This was facilitated via funding to independent radio journalists to report on “the benefits of USG assistance to rural communities” and various workshops held in indigenous communities.

A June 15, 2009, cable revealed US concerns at its ability to achieve its aims by working directly with the government.

It noted “anti-US attitudes in key leadership positions” and “nationalistic bristling over being treated with ‘dignity’”.

The cable cited Bolivian government opposition to the US agricultural attache having veto powers over proposed programs.

Government officials’ recent talk of expelling USAID for their subversive activities may pose a more immediate threat to US imperialism realising its goals in Bolivia.

http://www.greenleft.org.au/node/48865

International Communiqué, Sunday September 24th, 2011 | Serious Concerns Regarding the Amazon Road Campaign / U .S. Influence & REDD

The following communiqué was issued to an International Climate Justice list on Sunday, September 24th, 2011. Where no authorization by contributors has been approved, names and list identities have been removed. Where contributors have authorized their views be made public, names are identified. -admin

From: Cory Morningstar
Sent: Sunday, September 25, 2011 10:34 AM
To: (removed)@lists.riseup.net
Cc: (removed)
Subject: FW: Serious Concerns Regarding the Amazon Road Campaign / U.S. Influence & REDD
Importance: High

I would like to open this discussion up to the (removed) list. More to come.

From: Cory Morningstar
Sent: Saturday, September 24, 2011 8:45 AM
To: ‘(removed) Organizer List’
Subject: Serious Concerns Regarding the Amazon Road Campaign / U.S. Influence & REDD
Importance: High

I have become seriously cautious of this campaign. I became alarmed when I read about the WikiLeaks cable (in the article below) on September 18, 2011. The cables show that USAID is being used as a tool to manipulate discontented indigenous communities to create divisions. We all know that industrialization can only succeed when traditional communities are successfully destroyed. It is no secret of the attempts by the U.S. to overthrow Latin America presidents who refuse to become puppets for the Imperialist states. It is no secret of the propaganda they use to create negative public perception of leaders who use their resources to further their own people rather than to further U.S. Imperialism.

The bad feeling in my stomach really hit home with the Avaaz campaign. I found it strange that this group would lend its voice to this particular campaign. Especially when ecological disastrous international events like the Olympics (recently in Vancouver, Canada) destroy massive amounts of land on Indigenous territories – which the corporate greens do not seem to care less about. The Avaaz NGO (Soros funding) has never even endorsed the People’s Agreement of Cochabamba.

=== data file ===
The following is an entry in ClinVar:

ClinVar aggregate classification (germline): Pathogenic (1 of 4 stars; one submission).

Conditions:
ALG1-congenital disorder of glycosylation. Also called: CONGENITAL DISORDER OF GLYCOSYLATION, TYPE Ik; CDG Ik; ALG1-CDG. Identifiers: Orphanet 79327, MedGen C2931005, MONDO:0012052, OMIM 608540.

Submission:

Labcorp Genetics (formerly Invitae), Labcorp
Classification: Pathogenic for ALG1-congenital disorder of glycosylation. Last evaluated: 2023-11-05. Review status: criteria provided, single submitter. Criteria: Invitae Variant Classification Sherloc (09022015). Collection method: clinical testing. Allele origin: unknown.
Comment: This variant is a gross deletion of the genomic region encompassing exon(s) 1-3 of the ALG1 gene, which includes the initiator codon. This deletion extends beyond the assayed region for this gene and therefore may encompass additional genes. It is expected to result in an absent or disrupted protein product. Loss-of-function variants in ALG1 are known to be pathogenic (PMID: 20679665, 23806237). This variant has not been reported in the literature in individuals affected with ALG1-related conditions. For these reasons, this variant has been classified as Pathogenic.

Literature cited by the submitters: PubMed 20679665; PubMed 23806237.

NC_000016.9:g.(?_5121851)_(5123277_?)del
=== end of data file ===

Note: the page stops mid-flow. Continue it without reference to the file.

Avaaz is a member of The Climate Group.

The Climate Group is pushing REDD: http://www.theclimategroup.org/_assets/files/Reducing-Emissions-from-Deforestation.pdf

The Rockefeller Brothers Fund also acts as an incubator for in-house projects that later evolve into free-standing institutions – a case in point being ‘The Climate Group’, launched in London in 2004. The Climate Group coalition includes more than 50 of the world’s largest corporations and sub-national governments, including big polluters such as energy giants BP and Duke Energy, as well as several partner organizations, one being that of the big NGO Avaaz. The Climate Group are advocates unproven carbon capture and storage technology (CCS), nuclear power and biomass as crucial technologies for a low-carbon economy. The Climate Group works closely with other business lobby groups, including the International Emissions Trading Association (IETA), which works consistently to sabotage climate action. The Climate Group also works on other initiatives, one being that of the ‘Voluntary Carbon Standard’, a new global standard for voluntary offset projects. One marketing strategist company labeled the Climate Group’s campaign ‘Together’ as “the best inoculation against greenwash”. The Climate Group has operations in Australia, China, Europe, India, and North America. It was a partner to the ‘Copenhagen Climate Council’.

http://www.theclimategroup.org/about-us/our-partners/

The Morales government has accused CIDOB of receiving funding from the U.S. To this accurate claim – a legitimate concern to put it mildly, the organizers simply respond they do so “despite any clear proof that the USA is behind the march”. (underline added) This statement is not reassuring.

[US interference: As the uprising against neoliberalism grew in strength, overthrowing a neoliberal president in 2003, US imperialism sought to use money to increase divisions within the indigenous movements. In late 2005, investigative journalist Reed Lindsay published an article in NACLA that used declassified US documents to expose how US government-funded agency USAID was used to this effect. USAID was already planning by 2002 to “help build moderate, pro-democracy political parties that can serve as a counterweight to the radical MAS or its successors”. The downfall in 2003 of president Gonzalo Sanchez de Lozada triggered a step-up in this subversive activity. A particular target was CIDOB. The group was in a crisis after Fabricano was accused of profiting from illegal logging and he accepted the post of vice-minister of Indigenous Affairs under Sanchez de Lozada. Through USAID funding to the Brecha Foundation, an NGO established by CIDOB leaders, the US hoped to further mould the organisation to its own ends. Referring to comments made by Brecha director Victor Hugo Vela, Lindsay notes that during this time, “CIDOB leaders allied with Fabricano have condemned the cultivation of coca, helped the business elite in the department of Santa Cruz to push for region autonomy and opposed a proposal to require petroleum companies to consult with indigenous communities before drilling on their lands”. The CSUTCB (divided between followers of Morales and radical Aymara leader Felipe Quispe), CSCB, FNMCB-BS and organisations such as the neighbourhood councils of El Alto (Fejuve), and to a less extent worker and miner organisations, were at the forefront of constant street battles and insurrections. CIDOB, however, took an approach marked by negotiation and moderation. It was not until July 2005 that CIDOB renewed its leadership, in turn breaking relations with Brecha. CIDOB was not the only target for infiltration. With close to $200,000 in US government funds, the Land and Liberty Movement (MTL) was set up in 2004 by Walter Reynaga. As well as splitting the Movement of Landless Peasant’s (MST), one wing of which operated out of his La Paz office, Lindsay said Reynaga, like Vega, tried to win control of the “MAS-aligned” CONAMAQ.]